Never thought of that, could be top fun.
I probably hope they go just to see if a fresh break from established Westminister politics can be a positive thing and it will encourage devolution in other areas.
It's going to be astronomically painful for Scotland in the short term though and I presume they'll be stitched up in any negotiation with government.
whisky, shortbread, porridge oats or scotch eggs?
if not then I'm probably ok.
I'd rather they stuck around but this is the real crux of the issue.
there's a barr factory in walkergate
and a few more around the country
be a shame if they closed them down
also, with my massive indifference, I am unaware of the potential impact on our government in terms of loss of labour votes/constituencies? Is there any?
I'd look into it but I just....you know.
has been that losing scotland would have absolutely no effect on what the government in westminster would look like. Loads of people have been like 'oh well when everyone in rUK realises how amazing scotland will be as a social democratic country, they'll shift to the left'. Don't think that's true even if scotland really does become a social democratic country. All it'll do is mean labour will have to shift to the right to win more of the current marginal seats (where the majority will likely have no interest in social democracy anyway). Like, if you suddenly lose a bunch of safe-ish seats, you'd be very negligent if you didn't compensate for that.
that this vote is happening in the first place. They are no longer fit for purpose.
what does 'negligence' mean in that context? what does 'no longer fit for purpose' mean? How would scottish labour or the SNP differ in an independent scotland?
and be governing a nation of people who voted them in, as opposed to voting completely against whatever Westminister delivers them
and 'a nation of people' didn't vote them in if over 50% of eligible voters didnt vote in the ruling party (as has happened with every election in the uk that i know of since clement atlee i think?). I've not voted the snp in if i vote labour. Such is liberal democracy.
wrt you point below 'don't really see why a pro-independence voter would care about what happens to Westminster' i would really hope people arent that self-centred, especially when the whole point for a lot of people is that they want scotland to be a fairer, more just society. Would then be strange to not care if rUK becomes a less fair, less just society as a direct result of independence.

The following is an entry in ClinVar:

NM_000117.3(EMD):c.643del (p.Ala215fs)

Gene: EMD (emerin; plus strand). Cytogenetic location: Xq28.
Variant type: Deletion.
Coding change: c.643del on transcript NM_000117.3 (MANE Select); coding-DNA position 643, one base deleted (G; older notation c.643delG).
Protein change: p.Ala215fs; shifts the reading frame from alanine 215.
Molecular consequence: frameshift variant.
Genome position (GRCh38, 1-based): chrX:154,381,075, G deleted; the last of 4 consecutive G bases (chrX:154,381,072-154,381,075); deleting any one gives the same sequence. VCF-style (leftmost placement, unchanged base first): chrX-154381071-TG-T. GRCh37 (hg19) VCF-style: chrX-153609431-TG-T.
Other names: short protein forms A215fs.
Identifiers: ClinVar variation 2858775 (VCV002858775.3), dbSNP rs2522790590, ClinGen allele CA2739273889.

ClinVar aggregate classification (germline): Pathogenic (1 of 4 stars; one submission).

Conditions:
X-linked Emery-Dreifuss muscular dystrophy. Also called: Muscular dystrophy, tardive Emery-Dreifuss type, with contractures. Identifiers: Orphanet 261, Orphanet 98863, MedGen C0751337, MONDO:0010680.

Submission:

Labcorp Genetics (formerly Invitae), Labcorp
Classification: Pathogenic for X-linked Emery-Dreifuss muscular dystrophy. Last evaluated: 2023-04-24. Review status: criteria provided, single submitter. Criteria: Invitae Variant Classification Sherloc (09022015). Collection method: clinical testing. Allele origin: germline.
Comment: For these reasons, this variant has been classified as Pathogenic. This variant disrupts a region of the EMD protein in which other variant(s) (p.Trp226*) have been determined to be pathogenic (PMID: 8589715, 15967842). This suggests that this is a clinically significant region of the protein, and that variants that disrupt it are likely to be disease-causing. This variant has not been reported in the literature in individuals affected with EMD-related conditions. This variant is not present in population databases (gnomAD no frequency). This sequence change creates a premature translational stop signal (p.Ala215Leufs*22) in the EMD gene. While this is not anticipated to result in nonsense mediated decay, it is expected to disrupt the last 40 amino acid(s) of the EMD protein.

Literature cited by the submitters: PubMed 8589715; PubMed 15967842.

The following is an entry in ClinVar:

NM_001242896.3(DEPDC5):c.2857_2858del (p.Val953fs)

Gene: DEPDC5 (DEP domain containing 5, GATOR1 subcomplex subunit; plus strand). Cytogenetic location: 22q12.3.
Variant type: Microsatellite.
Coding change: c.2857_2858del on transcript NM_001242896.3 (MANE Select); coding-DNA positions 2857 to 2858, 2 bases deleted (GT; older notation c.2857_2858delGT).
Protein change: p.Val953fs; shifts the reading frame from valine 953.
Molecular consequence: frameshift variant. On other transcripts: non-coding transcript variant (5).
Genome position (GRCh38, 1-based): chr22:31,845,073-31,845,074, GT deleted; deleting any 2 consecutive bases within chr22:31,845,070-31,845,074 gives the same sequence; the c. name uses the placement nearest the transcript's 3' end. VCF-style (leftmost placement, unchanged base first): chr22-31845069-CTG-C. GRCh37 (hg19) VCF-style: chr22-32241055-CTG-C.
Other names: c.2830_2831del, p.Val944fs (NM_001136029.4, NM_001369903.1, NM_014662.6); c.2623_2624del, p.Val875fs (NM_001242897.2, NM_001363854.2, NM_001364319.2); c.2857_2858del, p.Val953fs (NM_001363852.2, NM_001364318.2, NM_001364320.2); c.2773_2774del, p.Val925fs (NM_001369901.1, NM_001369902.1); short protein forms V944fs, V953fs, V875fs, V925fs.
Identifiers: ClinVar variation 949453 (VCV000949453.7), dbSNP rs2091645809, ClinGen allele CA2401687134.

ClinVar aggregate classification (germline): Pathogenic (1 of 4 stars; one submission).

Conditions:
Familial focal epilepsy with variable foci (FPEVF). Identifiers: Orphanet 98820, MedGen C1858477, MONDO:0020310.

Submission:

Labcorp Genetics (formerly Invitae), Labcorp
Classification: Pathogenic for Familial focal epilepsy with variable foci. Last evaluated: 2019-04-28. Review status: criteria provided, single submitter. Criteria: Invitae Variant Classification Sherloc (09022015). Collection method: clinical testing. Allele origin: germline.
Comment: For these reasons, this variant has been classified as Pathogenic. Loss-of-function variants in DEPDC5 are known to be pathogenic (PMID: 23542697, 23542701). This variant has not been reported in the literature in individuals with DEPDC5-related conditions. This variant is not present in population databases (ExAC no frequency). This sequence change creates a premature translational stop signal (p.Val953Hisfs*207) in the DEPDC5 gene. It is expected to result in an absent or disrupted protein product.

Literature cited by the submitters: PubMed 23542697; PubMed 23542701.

and start governing themselves. Of course it's self-centred, it's a fucking independence vote!
If it was YES and the first "Scottish General Election" happened and the party you voted for lost at least it was voted by the nation of people you live in as opposed to the almost blanket rejection of what we have now
I wondered if there might have been something I hadn't considered/I wasn't aware of that would balance out what I had perceived, from an admittedly limited amount of information, as a potential huge loss for the Labour party and potential gain for the Tories.
if irn bru got expensive/dried up entirely I'd go nuts
would care about what happens to Westminster
has just done an absolute belter of a speech. Can't find a video of it but I'm intrigued. Always have liked Gordon at his fired up best.
Unfortunately, we don't live in one, and I reckon Scotland's going to have a far harder time of independence than the SNP suggests. Too much of the "Yes" campaign has been based around unlikely best-case scenarios (especially around oil revenues) and the occasional bit of outright fantasy, and I think the desire to see Scotland fail amongst the British right-wing and European countries with their own separatist regions will sadly put paid to any idea of a socialist utopia north of the border. I'd like to be proved wrong though.
Then I see DC in earnest self-deprecation mode or Eddie Fucking Izzard outside buckhingham palace or the latest bit of BBC FUDdery and I think "fuck it, really hope they get it"
PISSED ME RIGHT OFF. Full of Tory bellends too, which I don't get, because everyone keeps saying that if the Yes campaign wins it will usher in 1,000 years of Tory government.
the methods and make up of the people and the media advocating the status quo have been major factors in tipping my opinion away from them.
the Tory's are kicking off about this proposed deal that more of "their taxes" would go towards keeping Scotland "happy"
It's just cuz it makes them look a bit shit if they can't keep the union together though
I liked the bit where he talked to the taxi driver who was like: